It’s hard to believe that approximately 20 years ago, a home demo called “Shine” shot straight up the charts and launched a little-known group from Stockbridge, Ga., called Collective Soul. From there, it was all a blur.
In two decades, the quintet racked up an astounding seven No. 1 hits, 19 Top 40 singles, recorded eight studio albums, a double live DVD/CD, an acoustic EP and a greatest hits package — all sandwiched in between worldwide tours, marriages, children and solo projects.
Collective Soul will return to the Valley on Friday,
June 27, when they play The Pool at Talking Stick Resort. The lineup features Ed Roland on lead vocals, Dean Roland on rhythm guitar, Will Turpin on bass guitar, Johnny Rabb on drums and newcomer Jesse Triplett on lead guitar.
In an exclusive interview with GetOut, Collective Soul co-founder Will Turpin reflects on the group’s 20th anniversary, their impact on the indie movement and the band’s first studio album in five years.
Q: What are your thoughts as Collective Soul embarks on its 20th anniversary this year?
WT: The biggest thing for me is that it just flew by so fast, especially those first 10 years. We recorded six albums and a greatest hits compilation, worldwide tours, visited so many cities and met so many people, developed friendships with other musicians. It was all positive. The last 10 years have been devoted to marriage, children and developing ourselves outside of Collective Soul and at the same time getting back together and focusing on Collective Soul when it’s time. What does the 20-year mark mean? It means we did something a lot of other bands aren’t able to do, and that’s stay together and continue to play music for a living. You don’t get 20 years unless you strike a chord with fans. We’re still playing shows and the crowds are as excited as they ever have been. It’s not like when you’re in the NFL and you peak at age 30. Musically, we have more depth and are more dynamic than we’ve ever been. We’re still developing as artists and that’s fun.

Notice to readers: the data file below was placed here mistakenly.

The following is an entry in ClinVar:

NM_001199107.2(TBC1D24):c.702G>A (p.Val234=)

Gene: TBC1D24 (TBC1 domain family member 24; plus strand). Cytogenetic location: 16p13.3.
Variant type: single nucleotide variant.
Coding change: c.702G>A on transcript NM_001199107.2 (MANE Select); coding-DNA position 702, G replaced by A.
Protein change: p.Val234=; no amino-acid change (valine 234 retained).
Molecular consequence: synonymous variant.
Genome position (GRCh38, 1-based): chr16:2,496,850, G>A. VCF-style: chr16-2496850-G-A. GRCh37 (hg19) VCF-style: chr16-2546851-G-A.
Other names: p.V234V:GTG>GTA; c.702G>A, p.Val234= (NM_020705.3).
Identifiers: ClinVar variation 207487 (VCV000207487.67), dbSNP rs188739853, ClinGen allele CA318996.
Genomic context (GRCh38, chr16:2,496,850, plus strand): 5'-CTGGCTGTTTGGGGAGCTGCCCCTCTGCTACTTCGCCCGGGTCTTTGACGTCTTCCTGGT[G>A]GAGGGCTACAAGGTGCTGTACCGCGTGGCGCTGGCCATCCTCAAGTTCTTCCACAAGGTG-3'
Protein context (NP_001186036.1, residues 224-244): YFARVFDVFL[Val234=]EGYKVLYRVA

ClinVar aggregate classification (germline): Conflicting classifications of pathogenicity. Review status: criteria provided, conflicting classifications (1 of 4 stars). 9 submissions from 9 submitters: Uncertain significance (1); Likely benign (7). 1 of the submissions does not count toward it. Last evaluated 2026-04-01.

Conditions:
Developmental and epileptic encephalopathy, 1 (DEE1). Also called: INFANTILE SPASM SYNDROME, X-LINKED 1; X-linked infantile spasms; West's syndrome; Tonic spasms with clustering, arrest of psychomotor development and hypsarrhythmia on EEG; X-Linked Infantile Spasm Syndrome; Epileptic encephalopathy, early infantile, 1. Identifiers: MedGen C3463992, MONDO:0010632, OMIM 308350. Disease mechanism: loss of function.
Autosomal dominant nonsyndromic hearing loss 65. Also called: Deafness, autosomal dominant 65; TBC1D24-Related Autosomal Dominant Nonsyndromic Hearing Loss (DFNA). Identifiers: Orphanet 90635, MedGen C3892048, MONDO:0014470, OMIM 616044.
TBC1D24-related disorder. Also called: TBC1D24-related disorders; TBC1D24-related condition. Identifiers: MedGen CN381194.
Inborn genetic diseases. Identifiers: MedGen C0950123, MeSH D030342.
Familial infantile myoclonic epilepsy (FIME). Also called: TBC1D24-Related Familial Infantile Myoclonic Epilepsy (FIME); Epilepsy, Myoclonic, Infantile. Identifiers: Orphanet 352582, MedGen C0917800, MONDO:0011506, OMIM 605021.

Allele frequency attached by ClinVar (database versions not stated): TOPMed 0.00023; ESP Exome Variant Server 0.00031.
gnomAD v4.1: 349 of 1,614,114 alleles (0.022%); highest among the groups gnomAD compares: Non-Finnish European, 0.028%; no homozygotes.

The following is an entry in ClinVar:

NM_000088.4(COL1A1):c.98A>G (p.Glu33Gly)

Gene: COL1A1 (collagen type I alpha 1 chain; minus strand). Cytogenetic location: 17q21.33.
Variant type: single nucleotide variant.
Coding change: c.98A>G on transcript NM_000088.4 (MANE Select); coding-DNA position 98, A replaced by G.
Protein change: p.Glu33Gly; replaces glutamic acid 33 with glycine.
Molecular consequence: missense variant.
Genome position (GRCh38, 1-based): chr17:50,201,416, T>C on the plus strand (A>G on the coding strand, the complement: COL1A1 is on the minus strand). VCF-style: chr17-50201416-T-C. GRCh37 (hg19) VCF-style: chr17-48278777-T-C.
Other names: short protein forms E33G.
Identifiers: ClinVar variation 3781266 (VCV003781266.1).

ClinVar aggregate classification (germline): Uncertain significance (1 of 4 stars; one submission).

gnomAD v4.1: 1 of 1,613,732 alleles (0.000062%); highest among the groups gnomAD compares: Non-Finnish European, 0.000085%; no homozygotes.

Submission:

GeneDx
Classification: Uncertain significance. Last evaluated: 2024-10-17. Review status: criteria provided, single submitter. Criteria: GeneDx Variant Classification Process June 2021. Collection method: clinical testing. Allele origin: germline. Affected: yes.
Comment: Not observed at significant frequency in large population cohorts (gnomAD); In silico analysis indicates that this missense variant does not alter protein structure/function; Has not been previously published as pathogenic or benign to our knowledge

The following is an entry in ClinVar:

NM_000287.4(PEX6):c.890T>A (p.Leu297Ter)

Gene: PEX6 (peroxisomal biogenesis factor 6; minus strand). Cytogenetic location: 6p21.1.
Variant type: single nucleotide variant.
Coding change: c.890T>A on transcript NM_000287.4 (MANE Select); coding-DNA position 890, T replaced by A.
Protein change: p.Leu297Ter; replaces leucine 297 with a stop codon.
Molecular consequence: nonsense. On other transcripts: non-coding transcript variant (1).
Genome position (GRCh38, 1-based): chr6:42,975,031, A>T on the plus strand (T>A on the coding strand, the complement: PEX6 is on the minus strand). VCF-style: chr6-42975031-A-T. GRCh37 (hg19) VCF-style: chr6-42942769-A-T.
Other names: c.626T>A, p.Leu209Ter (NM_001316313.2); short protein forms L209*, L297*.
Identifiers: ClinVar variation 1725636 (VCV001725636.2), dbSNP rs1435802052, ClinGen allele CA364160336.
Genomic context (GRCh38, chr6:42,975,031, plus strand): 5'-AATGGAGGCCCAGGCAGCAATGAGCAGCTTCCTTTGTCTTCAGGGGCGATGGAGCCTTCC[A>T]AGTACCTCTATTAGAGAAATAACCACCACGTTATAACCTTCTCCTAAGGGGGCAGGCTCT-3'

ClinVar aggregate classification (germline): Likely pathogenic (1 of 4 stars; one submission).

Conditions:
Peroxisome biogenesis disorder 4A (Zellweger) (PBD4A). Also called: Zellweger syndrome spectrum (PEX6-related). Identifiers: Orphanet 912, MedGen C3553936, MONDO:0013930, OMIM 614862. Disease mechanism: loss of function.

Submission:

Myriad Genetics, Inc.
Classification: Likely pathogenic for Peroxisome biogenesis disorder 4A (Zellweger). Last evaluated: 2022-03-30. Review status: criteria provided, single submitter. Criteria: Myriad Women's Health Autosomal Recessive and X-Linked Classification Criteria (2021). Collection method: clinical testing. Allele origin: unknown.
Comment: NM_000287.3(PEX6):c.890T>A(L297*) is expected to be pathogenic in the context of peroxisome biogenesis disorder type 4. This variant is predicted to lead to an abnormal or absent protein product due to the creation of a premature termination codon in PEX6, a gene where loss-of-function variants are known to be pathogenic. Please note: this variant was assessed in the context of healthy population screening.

Q: Looking back, what are some highlights?
WT: Woodstock ’94 immediately comes to mind. It was a historic night in front of 350,000 people. We had been touring solid for about six months and “Shine” was a song you couldn’t get off the radio, and had met some peers that I thought the world of. King’s X has always been a big influence on us and we had a chance to meet them before the show. I also watched them play from the side of the stage in front of that large audience. For a 22-year-old boy who had always looked up to King’s X, that was amazing. Live also played that night, and they had become longtime friends of Collective Soul. Blues Traveler was also there, and we later toured and became friendly with them. Getting to meet Dave Grohl of Nirvana and The Foo Fighters was another highlight. I rarely get nervous when I play, but I did that night he watched us in Milwaukee. The last big highlight was being inducted into the Georgia Music Hall of Fame in 2009. It was a huge honor.
Q: Collective Soul was one of the first multiplatinum bands to voluntarily go the independent route. In the early 2000s, the group set up a new business model, created your own label and succeeded, which is now the template for most other indie bands.
WT: It was a great accomplishment because it was such a leap of faith. That was big news when we first did it and we could have gone into another contract with another label, but we felt we could financially do better on our own. We always had this belief in ourselves, but we never thought our business plan would be so widely emulated in today’s industry. It’s amazing when you think about it.
Q: Let’s discuss your new album, ‘See What You Started By Continuing,’ which is Collective Soul’s ninth studio offering and slated for a September release. What’s the new album sound and feel like?
WT: We’re actually recording as we speak, so you’re the first to ask about it. It’s definitely a continuation of the experimentation we started on our last album, “Rabbit.” Half the record is powerful, straight ahead, what you know as Collective Soul. You’re going to hear it and recognize Collective Soul immediately. Of course, there’s going to be some really cool rock riffs and 20 years later, what was the front edge of alternative rock. It’s funny, but now we’re considered senior members of what is considered active rock and it’s our job to make sure people know we can still do this well or better than most people.
Q: What are some songs that we should be on the lookout for?
WT: “Comes Back To You” is going to be a big song. It’s an epic tune. I think everybody’s going to hear a lot of that tune. The song is about life, energy and what it is to feel alive. “Am I Getting Thru” and “Hurricane” are also cool Collective Soul rock tunes and you’re going to have a lot of fun listening to them. They’re the type of songs that you’ll be listening to in your car and suddenly realize you’re driving 90 miles an hour … it’s going to make your adrenaline flow.
If you go
What: Collective Soul
When: 8 p.m. Friday, June 27
Where: The Pool at Talking Stick Resort, 9800 E. Indian Bend, Scottsdale
Cost: $32.99; must be 21 or older to attend.
Information: (480) 850-7734 or www.TalkingStickResort.com
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